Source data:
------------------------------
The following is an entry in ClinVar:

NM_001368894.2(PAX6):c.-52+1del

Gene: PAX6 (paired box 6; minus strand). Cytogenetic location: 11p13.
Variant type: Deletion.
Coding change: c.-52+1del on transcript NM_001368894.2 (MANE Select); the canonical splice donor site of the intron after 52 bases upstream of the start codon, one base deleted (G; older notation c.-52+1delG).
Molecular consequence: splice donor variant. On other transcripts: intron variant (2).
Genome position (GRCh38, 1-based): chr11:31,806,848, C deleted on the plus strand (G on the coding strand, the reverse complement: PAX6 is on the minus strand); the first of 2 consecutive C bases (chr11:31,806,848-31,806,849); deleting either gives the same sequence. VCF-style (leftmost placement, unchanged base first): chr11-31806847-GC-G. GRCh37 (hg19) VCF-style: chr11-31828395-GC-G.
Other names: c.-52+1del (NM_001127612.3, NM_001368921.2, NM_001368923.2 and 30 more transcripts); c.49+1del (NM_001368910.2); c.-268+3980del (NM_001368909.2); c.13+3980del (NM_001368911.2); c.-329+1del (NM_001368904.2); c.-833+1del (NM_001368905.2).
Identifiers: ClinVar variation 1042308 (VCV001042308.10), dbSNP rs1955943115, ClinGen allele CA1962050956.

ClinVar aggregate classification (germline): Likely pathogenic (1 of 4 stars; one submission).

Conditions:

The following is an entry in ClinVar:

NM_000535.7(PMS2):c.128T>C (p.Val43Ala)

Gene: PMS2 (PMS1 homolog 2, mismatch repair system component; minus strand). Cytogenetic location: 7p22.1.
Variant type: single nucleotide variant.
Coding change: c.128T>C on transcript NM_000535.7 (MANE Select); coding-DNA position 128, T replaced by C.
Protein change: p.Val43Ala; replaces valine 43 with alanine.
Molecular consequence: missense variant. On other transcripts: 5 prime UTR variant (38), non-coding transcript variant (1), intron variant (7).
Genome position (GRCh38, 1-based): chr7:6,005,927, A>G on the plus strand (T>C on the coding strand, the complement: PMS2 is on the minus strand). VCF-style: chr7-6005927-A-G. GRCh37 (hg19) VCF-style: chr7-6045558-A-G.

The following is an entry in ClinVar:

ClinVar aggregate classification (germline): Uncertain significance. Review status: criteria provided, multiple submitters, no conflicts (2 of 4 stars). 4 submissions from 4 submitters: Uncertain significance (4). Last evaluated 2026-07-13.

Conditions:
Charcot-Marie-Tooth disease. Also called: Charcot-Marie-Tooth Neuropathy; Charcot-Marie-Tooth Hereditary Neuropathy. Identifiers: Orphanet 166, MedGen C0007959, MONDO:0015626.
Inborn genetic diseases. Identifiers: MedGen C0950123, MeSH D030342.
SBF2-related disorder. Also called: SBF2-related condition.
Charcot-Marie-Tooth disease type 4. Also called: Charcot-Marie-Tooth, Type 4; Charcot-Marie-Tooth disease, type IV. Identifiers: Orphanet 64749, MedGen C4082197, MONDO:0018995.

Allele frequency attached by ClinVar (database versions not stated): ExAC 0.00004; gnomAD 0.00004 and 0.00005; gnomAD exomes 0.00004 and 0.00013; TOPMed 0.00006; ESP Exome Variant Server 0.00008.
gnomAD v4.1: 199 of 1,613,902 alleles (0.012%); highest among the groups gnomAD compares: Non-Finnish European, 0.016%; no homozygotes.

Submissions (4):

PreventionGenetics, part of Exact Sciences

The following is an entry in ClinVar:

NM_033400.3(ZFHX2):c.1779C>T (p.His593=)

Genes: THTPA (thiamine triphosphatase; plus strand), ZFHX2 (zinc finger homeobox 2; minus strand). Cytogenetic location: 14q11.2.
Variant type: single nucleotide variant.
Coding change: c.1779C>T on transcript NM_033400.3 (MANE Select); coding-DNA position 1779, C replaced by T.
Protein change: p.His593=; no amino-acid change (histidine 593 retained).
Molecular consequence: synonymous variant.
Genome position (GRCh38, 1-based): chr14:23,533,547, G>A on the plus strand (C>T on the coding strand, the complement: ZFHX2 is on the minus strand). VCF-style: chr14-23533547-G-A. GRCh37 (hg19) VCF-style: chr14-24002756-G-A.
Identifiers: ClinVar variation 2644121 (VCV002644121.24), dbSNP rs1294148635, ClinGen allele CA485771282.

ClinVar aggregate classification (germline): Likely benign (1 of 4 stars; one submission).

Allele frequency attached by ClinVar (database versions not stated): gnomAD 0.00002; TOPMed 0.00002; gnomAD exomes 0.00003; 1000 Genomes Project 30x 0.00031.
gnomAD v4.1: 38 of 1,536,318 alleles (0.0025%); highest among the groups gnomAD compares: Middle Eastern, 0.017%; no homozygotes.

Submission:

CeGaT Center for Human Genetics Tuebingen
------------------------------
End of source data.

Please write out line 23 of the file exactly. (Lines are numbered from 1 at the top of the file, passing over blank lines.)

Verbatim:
Charcot-Marie-Tooth disease. Also called: Charcot-Marie-Tooth Neuropathy; Charcot-Marie-Tooth Hereditary Neuropathy. Identifiers: Orphanet 166, MedGen C0007959, MONDO:0015626.